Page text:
A few years ago, a friend of mine was moving across country. She was planning to drive — all the way from Iowa to California — so that she’d have her car out there for her new job.

“That’s a lot of miles to put on your car, though,” I said, doing my best impression of a rational adult.


“Are you sure you want to do that?”

“Well, cars are meant to be driven.”

This concept blew my mind. “You’re right,” I said. “You should totally drive.”

I have this tendency in my life to save things. I wear my crummiest clothes around the house and out running errands while I save my newer, trendy, I-actually-feel-good-in-this clothes for “going out” or “seeing people”.

Going out and seeing people are things I rarely do. So most of my life is spent in clothes that aren’t that great. Meanwhile my more interesting clothes eventually go out of style having hardly gotten any wear.

My family and I tend to save the tastiest food for each other — everyone’s afraid to take the last piece of cake for themselves. But what happens when we all do that is that the cake eventually goes moldy and has to be thrown out.

I rarely burn candles because I want to save them to have, since I enjoy burning candles so much.

Just as cars are meant to be driven, clothes are meant to be worn, food is meant to be eaten, and candles are meant to be burned.

I just thought of another example: last night I was KonMari-ing my beauty products and as I was sorting through my nail polish collection I realized 1) how many I have, 2) how incredibly old some of them are, and 3) how 6 days out of 7 I sport chipped nail polish because I feel like redoing it more frequently would be wasteful and that I’d go through nail polish too frivolously.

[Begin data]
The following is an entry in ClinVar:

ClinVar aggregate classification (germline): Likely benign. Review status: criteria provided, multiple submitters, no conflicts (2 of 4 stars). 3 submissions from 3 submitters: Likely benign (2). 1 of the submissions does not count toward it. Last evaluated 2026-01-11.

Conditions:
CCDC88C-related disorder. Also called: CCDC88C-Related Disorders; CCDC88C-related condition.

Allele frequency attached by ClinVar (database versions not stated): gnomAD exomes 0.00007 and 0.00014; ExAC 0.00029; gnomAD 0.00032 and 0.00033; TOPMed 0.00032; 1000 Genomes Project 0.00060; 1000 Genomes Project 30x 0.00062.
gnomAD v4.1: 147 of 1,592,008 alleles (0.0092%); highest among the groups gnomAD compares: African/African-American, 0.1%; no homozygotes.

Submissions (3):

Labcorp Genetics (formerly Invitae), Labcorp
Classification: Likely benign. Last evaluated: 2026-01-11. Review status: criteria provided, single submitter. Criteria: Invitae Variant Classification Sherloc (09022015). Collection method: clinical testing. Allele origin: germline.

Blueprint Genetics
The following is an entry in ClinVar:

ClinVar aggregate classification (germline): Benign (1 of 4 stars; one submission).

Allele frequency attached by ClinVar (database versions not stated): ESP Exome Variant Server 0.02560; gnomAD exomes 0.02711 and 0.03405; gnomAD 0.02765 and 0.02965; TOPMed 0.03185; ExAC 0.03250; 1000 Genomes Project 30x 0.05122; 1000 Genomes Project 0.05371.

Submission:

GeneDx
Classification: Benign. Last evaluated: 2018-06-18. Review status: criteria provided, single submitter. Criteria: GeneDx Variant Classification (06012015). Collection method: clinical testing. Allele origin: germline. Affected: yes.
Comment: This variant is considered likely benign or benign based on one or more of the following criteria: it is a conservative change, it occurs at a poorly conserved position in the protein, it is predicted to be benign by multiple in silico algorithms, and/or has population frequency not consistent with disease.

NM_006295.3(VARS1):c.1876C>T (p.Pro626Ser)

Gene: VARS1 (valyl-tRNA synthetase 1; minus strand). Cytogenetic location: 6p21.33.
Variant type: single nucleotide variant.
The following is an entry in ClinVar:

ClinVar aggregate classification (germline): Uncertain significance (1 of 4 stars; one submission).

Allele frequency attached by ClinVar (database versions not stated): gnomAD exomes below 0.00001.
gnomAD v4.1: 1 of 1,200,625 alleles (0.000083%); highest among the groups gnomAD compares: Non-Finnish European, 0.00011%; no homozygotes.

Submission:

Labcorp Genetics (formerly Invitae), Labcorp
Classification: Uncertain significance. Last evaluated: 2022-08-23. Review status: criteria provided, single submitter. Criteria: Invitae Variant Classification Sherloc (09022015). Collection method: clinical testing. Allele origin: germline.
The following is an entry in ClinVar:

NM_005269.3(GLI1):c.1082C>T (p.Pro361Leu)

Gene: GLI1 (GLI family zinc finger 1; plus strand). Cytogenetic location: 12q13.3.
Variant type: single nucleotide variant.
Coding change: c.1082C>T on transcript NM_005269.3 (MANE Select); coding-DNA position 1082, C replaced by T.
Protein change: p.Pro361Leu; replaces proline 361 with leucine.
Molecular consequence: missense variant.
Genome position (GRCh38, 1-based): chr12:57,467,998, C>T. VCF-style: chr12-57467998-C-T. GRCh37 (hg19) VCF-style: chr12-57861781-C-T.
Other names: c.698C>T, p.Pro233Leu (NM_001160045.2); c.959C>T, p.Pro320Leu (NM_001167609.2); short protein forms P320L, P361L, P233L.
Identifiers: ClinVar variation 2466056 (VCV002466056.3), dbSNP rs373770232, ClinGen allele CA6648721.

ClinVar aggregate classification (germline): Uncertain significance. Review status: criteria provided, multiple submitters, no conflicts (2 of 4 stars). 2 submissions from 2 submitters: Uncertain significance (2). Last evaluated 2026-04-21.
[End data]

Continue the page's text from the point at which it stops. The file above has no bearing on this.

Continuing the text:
The cheapskate’s dilemma

I do think my frugality plays a massive role here. The more I use something, the more I’ll have to buy to replace it. The more I wear my cute clothes around the house, the more they’ll get washed and worn and become pilled, and have to be replaced.

But also, what if that outfit would have been perfect for a hypothetical event that likely will never exist, but by then I’ll have ruined it by spilling the juice I don’t drink on it? Then what? Then I’ll really be sorry.

There’s a great video by Youtuber and ex-image-consultant Mimi Ikonn where she addresses the tendency to save clothes.

You can skip ahead to 1:54 for the part most relevant to this post, but you have the 6.5 minutes, so just watch the whole thing.

Mimi says:

What I realized is that you can’t keep these clothes for “special occasions” because every single day is that special occasion. Every day you’re alive you should be presenting your best self to the world and the world in return rewards you with new opportunities, a better mood, and just a better energy overall.

Life is meant to be lived

I didn’t intend for this post to go the direction of clothes and products, but I guess I didn’t have a specific direction in mind.

I think my point is, don’t be afraid of living your life. Dress well today; burn that candle you love today. If you fill your life and your space with things that spark joy, you might as well actually let yourself enjoy them.


What’s something you’ve been saving?


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